2. Alonso did knuckle down and bring it or at least as much as he was allowed by the team, but unfortunately his hands were often tied. If you had an objective bone in your body you will have realized that in the second half of the season Alonso knuckled down and started to consistently beat Hamilton and this caused a big problem for hamilton who could not mentally handle it and broke down at hungary to the point he was compelled to defy his own team and break team rules in a desperate attempt to get an unfair advantage, which of course aggravated Alonso as it would any person, and unfortunately Hamilton broke rules and got away with it like he did at valencia yet Alonso is the driver who is supposed to apologies and repent? LOL.
Responding to a team mate who had broken team rules in a deliberate attempt to cheat him was a cowardly and disgraceful act? Please tell us your evaluation of hamiltons act then? I guess in your world it was justified because he was a poor little rookie or something? Stunning double standards and distortion of the truth you have.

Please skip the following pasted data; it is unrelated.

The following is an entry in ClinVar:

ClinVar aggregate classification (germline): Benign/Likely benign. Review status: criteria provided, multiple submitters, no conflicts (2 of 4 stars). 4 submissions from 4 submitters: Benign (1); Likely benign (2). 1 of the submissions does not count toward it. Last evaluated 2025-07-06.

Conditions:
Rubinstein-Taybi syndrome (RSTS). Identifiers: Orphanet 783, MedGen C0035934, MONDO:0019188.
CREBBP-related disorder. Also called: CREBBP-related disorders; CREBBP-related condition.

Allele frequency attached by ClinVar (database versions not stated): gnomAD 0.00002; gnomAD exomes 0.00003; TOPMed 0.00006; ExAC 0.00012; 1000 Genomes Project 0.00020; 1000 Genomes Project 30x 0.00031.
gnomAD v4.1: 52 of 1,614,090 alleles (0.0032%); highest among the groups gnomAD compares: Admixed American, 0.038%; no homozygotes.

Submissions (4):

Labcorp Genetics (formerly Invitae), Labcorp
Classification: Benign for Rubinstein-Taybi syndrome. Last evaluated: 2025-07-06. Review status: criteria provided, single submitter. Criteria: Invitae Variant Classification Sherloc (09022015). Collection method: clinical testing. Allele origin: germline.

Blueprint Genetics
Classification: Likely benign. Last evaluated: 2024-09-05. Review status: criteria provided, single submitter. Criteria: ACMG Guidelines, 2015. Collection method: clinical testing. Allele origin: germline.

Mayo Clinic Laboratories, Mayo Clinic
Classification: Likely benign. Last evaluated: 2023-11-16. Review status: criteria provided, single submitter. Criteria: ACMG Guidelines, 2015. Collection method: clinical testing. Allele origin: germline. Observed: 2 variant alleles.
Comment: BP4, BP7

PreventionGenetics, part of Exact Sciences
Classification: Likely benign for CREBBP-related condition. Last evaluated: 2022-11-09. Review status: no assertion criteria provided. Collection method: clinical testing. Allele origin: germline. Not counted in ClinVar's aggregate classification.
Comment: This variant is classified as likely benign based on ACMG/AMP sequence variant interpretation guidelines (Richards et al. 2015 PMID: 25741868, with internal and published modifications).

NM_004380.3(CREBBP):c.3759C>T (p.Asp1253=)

He is doing just fine and contrary to some delusions his driving has not suffered he is easily beating his highly rated team mate and is simply suffering the natural ups and downs of racing made harder by being in a new team and a lot of bad luck.
I don't recall Senna apologizing for trying to kill Prost at Suzuka 90.
I don't recall Schumacher apologizing for ramming JV or cheating at Monaco 2006. I do however recall Schumacher spending his whole career having doormat team mates who had to move over for him when ever they dared to get ahead. Strange that these drivers are legends yet you are blabbering that Alonso will never be a legend for behavior not even approaching the at times disgraceful behavior these legends exhibited. The only conclusion to be drawn for this is that you really dont know what you are talking about no matter how many words you type
But, like Hingis at the 1999 French Open, he took the first convenient opportunity (Hungarian GP) to effectively give up, and by his cowardly and disgraceful actions revealed himself to the whole world as a mere pretender.
You must be talking about Hamilton here because he is the driver who took the opportunity to give up and break team orders because he was rattled by his team mates domination of him in the previous races. You are right it was extremely cowardly behavior which was sadly rewarded.